This is particularly important for the club, which runs an inclusive archery program for people with disability. Graham Wilson, who heads up the program, says one of the club’s members who uses a wheelchair can’t use the bathrooms as the doorway is too narrow for his chair. Instead, the archer has to cross the road and use a toilet block abutting a Prince Alfred College sports pitch.
Currently though, that back-up toilet is broken. Graham has notified the Adelaide City Council about this issue, but at the time we spoke he was yet to receive a response. (They also did not address this when CityMag asked direct questions regarding the toilets.)
Alongside the Adelaide City Council funding, Adelaide Archery Club has also applied for a grant from the State Government to help get the project underway. The total cost of the extension is $400,000.
Having received council funding already will help, but Daniel says the group has not previously been successful in lobbying the government for money. They’ll find out in March if they’ve won the bid. If they do, construction is expected to start in June and wrap up at the end of the year.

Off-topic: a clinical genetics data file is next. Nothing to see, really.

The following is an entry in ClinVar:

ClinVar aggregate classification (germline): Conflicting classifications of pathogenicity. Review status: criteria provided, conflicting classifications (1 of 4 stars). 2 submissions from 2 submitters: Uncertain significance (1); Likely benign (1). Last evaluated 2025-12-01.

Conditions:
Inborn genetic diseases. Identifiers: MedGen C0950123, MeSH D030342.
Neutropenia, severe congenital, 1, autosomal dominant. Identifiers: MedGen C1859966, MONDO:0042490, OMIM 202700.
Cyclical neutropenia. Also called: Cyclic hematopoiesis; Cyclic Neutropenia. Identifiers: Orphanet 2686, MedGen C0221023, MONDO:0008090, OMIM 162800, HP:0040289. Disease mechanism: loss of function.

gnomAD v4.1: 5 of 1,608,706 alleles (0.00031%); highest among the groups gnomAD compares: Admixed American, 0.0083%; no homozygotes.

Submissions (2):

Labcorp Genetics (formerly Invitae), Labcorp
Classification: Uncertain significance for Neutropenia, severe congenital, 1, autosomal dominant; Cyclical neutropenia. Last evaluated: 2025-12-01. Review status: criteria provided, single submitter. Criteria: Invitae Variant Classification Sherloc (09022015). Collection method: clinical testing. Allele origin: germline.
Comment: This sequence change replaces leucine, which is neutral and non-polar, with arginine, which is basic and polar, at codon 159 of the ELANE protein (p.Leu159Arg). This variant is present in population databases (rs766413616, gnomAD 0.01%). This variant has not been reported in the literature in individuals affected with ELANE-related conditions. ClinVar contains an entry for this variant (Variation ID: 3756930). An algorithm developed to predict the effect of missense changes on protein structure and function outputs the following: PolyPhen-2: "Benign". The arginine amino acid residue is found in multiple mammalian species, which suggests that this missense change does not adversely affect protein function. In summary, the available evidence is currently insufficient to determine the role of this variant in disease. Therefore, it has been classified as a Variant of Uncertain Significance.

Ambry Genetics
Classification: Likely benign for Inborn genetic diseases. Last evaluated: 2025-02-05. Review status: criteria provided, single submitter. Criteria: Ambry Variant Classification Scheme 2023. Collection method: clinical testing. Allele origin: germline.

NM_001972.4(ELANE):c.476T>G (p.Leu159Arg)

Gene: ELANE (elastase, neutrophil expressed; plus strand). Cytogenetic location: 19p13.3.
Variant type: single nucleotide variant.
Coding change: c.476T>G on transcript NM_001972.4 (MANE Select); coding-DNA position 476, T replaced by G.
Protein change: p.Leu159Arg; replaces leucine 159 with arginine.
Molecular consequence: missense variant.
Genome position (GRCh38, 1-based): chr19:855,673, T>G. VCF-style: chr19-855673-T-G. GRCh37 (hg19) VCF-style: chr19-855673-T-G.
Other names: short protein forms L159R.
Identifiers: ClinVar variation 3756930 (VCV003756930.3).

In addition to disability compliance, the club needs the extension to meet the sport’s growing popularity. Daniel says membership has double over the last four years.
Archery often gets a surge in interest when it’s portrayed to popular culture. Both Braveheart and Hunger Games led to a “blip” in sign-ups, Daniel says. The Olympics also has a similar effect.
But the sport has its own natural appeal, particularly for older people and those with disability.
Graham says archery is a naturally inclusive sport, as most athletes hit their straps anywhere between the ages of 28—40. It’s also non-contact and can be tailored to people living with disability.
Adelaide Archery Club’s inclusive archery program, which Graham has run since October, caters to people living with a disability, as well as army, police and emergency service veterans. He hopes to get members of the club to the Paralympics, which he’s optimistic will happen.
Graham has an arrow-shaped gold stud in his earlobe which has travelled with him all around the world, including a trip with the Australian Paralympic team to Tokyo and five world championships in other cities.